notes on government, sports and popular culture
...But the talk wasn't always politics on Saturday night. As we sat at First Horizon Park and watched single-A prospects try to play their way to the major leagues, my neighbor discussed why middle-market teams such as Cincinnati, Pittsburgh, Milwaukee and Kansas City (which just broke its 19-game losing streak over the weekend) were having such trouble regenerating their minor league systems. It seems like most teams were able to rebuild in ten-year cycles when their crop of young players would mature.
It had to do with pitching, we concluded. Too many young prospects are blowing their arms out. As a result, big-market teams like the Red Sox and Yankees are the only teams able to sign experienced big-league pitchers. Even that doesn't work out, as the Yankees are finding out this season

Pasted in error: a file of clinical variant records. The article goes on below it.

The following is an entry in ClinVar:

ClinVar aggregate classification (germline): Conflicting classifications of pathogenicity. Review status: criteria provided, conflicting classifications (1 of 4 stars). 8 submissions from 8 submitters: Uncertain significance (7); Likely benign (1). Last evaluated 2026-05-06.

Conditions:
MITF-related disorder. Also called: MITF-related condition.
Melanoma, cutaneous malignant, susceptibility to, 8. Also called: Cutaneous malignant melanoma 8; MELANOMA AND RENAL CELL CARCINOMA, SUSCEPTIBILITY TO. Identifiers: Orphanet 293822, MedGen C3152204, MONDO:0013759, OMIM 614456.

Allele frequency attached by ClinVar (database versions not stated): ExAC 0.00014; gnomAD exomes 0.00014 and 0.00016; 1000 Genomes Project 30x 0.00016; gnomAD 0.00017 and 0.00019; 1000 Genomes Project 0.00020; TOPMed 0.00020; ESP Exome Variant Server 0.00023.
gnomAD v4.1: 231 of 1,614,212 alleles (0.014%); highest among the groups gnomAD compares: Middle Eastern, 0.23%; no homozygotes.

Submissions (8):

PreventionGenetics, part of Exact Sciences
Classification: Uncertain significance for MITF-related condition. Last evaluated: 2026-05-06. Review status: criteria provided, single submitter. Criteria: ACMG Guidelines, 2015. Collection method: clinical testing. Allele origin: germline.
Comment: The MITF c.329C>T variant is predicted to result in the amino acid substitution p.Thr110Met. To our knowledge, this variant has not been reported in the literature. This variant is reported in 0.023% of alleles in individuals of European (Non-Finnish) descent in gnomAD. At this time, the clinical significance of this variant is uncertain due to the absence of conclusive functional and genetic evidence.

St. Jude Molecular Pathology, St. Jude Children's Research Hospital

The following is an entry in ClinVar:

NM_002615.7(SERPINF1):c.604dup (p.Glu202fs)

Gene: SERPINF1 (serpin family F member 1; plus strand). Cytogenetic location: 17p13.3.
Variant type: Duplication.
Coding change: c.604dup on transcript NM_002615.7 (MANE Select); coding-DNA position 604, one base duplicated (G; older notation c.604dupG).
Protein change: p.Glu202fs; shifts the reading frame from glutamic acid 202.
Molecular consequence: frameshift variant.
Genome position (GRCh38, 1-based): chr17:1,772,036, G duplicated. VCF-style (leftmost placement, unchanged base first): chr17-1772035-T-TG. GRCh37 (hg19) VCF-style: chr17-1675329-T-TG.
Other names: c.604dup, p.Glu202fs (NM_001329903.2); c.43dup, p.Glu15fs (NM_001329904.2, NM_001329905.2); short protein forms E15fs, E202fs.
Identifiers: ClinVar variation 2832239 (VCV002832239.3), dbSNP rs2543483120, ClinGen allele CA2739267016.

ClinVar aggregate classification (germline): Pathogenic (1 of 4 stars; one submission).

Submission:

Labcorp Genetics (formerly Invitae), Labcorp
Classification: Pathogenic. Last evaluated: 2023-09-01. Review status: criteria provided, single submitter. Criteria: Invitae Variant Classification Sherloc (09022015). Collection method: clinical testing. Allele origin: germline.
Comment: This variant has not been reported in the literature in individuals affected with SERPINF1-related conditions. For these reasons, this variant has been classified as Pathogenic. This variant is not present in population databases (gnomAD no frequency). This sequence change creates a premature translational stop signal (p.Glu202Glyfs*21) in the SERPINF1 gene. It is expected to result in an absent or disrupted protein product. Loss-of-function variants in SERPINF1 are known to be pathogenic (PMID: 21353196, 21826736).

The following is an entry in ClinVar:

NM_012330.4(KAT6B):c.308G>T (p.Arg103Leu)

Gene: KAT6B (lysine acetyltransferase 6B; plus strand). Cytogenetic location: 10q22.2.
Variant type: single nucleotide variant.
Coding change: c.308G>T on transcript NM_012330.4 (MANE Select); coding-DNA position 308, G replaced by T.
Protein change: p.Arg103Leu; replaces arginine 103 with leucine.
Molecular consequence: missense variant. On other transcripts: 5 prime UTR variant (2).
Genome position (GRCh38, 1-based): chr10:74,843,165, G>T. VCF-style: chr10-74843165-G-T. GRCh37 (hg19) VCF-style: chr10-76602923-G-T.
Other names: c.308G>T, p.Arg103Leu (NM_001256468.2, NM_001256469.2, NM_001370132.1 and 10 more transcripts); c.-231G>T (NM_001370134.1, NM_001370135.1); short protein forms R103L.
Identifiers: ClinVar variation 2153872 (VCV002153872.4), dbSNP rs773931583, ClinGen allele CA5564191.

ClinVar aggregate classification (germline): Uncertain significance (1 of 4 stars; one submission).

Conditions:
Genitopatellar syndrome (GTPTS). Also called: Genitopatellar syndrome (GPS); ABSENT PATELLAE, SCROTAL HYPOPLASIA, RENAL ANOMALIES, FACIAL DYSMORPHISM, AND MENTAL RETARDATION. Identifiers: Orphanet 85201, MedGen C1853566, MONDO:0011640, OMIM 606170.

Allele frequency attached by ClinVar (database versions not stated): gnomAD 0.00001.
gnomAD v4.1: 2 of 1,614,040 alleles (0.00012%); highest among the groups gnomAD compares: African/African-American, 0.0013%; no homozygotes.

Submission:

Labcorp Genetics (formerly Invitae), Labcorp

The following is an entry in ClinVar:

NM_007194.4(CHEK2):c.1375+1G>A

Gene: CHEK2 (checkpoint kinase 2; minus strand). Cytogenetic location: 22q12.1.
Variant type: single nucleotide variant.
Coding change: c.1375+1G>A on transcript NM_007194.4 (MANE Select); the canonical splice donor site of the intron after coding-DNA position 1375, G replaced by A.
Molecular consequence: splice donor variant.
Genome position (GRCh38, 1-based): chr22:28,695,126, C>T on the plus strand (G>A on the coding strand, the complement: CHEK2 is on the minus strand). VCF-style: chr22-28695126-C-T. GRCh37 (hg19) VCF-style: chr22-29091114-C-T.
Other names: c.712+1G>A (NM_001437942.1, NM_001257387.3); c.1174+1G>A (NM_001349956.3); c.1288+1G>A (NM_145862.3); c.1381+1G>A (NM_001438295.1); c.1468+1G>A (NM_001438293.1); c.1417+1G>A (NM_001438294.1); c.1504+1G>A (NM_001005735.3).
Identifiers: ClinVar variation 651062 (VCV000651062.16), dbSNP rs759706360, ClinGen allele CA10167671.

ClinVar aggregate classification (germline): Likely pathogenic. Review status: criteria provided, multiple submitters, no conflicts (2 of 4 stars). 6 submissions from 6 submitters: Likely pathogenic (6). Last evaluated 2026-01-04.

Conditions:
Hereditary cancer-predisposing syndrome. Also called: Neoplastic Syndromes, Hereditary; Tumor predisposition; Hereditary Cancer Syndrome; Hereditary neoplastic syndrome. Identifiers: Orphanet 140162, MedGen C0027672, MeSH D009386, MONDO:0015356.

Then I read this N.Y. Times article
on the former Dodgers reliever Mike Marshall, who a set a record with 106 appearances in 1974. His durability gained him a reputation as a "physical freak", while his strong personality and intellectual approach to the game made managers and coaches uncomfortable.
Now Marshall trains young pitchers to avoid injury at his Florida research center. What baffles him is the fact that no major league teams are willing to contract for his center's services:
"We need to eliminate pitching injuries. I don't understand why baseball, with all the money they have invested in pitchers, doesn't research this. The stress that pitchers put on their elbow creates Tommy John surgeries. No pitcher I've trained has had a pitching arm injury."
One team, however did show interest in Marshall's program:
"The Reds has an assistant general manager who was interested in my program......But they changed general managers and they dropped me. Dan O'Brien wasn't interested in having me there."
The Reds' team ERA: 5.26.
Fire Dan O'Brien at the end of this season.